I tucked those words into my heart and gave up paying out my emotions by inches.
I started writing messages to people just because I wanted to say ‘thank you’ or let them know I’d been thinking of them. I drew my feelings up from my gut into my mouth and spoke them without being stifled by fear of silence. Sometimes something came back, sometimes nothing did, but my feelings were no longer exalted or diminished based on someone else’s actions.
And somewhere along the way, I remembered that someone has always got to go first. I think perhaps this was something I chose to forget, always waiting for a sound to hit me before enthusiastically echoing in return.
I am no longer the echo.
I’ve traded in pride to lose guilt and anxiety, and it seems like a pretty good deal to me.
I came here rootless, one of those here-one-day-gone-the-next millennials that weevils into your roots when you’re not looking. We’re generally a toxic bunch, hollowing out localities with our disinterest in history and community, turning homes into places to sleep and neighbours into parcel collectors.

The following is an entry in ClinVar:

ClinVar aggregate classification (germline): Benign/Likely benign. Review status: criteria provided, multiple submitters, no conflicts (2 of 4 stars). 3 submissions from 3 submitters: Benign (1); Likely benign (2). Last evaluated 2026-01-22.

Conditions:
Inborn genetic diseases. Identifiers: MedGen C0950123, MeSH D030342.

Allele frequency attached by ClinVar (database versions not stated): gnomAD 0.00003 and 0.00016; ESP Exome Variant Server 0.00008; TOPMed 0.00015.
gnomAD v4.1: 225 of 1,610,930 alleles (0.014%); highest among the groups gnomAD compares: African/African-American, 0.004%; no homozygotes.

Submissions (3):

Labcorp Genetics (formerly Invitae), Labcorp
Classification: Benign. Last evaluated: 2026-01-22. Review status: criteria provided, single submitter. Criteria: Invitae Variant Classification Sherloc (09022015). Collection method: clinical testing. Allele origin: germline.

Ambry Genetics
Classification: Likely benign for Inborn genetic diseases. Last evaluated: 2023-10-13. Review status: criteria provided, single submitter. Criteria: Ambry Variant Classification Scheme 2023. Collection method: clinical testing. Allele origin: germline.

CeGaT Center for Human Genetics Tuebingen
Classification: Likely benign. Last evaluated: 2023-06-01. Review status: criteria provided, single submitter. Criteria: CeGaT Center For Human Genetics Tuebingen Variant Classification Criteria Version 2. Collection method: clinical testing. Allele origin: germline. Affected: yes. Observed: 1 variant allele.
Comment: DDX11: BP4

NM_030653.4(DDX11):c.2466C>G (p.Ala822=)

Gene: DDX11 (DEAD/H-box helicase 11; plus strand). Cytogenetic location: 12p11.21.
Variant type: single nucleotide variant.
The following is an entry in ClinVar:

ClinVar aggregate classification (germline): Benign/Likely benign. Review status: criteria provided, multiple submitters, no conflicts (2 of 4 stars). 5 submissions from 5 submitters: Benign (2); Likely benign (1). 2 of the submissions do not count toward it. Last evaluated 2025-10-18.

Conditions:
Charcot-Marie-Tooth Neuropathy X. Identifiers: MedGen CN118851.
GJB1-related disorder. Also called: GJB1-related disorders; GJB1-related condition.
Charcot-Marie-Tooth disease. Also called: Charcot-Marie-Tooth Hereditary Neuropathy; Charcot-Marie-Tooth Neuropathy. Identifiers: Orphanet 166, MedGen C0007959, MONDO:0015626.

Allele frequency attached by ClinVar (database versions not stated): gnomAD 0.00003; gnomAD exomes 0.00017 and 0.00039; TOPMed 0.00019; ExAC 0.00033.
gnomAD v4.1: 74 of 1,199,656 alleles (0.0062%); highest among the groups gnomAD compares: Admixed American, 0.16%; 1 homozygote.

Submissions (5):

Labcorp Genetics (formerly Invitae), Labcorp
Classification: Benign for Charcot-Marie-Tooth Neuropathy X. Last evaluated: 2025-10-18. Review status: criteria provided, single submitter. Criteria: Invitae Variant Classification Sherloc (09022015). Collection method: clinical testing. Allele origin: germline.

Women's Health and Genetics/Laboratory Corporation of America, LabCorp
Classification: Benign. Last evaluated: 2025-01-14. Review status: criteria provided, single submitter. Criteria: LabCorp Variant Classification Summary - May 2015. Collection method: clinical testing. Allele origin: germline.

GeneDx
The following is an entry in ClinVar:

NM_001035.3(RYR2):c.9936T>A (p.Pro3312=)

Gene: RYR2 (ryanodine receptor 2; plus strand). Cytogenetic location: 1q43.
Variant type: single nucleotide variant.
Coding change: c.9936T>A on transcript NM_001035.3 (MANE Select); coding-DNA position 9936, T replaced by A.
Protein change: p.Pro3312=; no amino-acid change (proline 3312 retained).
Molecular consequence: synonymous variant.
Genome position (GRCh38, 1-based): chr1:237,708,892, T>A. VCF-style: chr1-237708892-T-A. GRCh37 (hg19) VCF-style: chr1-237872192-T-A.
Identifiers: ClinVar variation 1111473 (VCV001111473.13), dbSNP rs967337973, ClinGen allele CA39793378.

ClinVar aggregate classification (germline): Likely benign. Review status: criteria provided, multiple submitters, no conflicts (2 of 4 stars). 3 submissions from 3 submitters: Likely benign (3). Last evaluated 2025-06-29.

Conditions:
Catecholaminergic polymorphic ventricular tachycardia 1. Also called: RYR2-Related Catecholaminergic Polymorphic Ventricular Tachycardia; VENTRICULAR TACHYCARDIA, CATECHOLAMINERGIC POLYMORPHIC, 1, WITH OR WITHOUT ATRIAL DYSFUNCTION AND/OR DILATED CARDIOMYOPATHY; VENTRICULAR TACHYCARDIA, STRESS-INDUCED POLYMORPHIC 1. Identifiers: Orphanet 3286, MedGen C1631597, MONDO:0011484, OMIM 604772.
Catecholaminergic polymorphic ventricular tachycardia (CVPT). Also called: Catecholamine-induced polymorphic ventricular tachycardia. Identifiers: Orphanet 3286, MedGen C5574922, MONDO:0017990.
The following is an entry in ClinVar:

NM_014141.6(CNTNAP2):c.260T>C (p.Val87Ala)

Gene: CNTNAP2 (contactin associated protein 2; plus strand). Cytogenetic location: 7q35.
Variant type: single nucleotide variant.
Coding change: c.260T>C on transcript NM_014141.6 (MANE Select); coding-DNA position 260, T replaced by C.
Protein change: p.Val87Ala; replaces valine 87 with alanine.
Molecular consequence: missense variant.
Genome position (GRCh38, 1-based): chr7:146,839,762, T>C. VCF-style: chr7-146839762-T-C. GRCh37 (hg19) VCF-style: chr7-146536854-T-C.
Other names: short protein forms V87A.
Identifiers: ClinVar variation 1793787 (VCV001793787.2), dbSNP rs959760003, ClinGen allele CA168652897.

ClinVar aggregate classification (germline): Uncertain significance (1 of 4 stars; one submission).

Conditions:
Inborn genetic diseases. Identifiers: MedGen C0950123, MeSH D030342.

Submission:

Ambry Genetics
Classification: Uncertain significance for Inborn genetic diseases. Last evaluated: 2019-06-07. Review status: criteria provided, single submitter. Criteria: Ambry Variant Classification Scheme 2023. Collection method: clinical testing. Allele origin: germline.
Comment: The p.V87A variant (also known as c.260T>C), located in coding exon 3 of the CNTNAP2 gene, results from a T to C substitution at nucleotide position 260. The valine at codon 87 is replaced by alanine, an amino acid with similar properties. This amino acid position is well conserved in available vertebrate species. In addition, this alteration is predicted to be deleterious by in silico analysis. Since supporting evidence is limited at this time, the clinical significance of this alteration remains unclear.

So it meant something when you welcomed me with open warmth and a hefty handful of humour.
You let me piggy back your stories, rummage through the memories you’ve collected, and become part of something that began before I was born. You gave me rides, sent me emails and offered company when I had no one else nearby, weaving a net that would catch me without a second’s thought.
And you always keep a weather eye out for anyone sitting alone.
I find the ecosystem you’ve created utterly beautiful – you’re a bastion for my faith in humanity.
This is what kindness can build.
No longer a parasite, you’ve let me graft to your trunk, so I can begin to call your roots my own.
It’s around 30 feet across, covered in the springy grass that only grows atop really peaty soil. About two feet in from the edges are thick metal loops that have been hammered into the ground, each as thick as my wrist and veined with faint reddish streaks. They’re buried at one foot intervals around the circumference of the island, and while some lie empty, others hum and spark.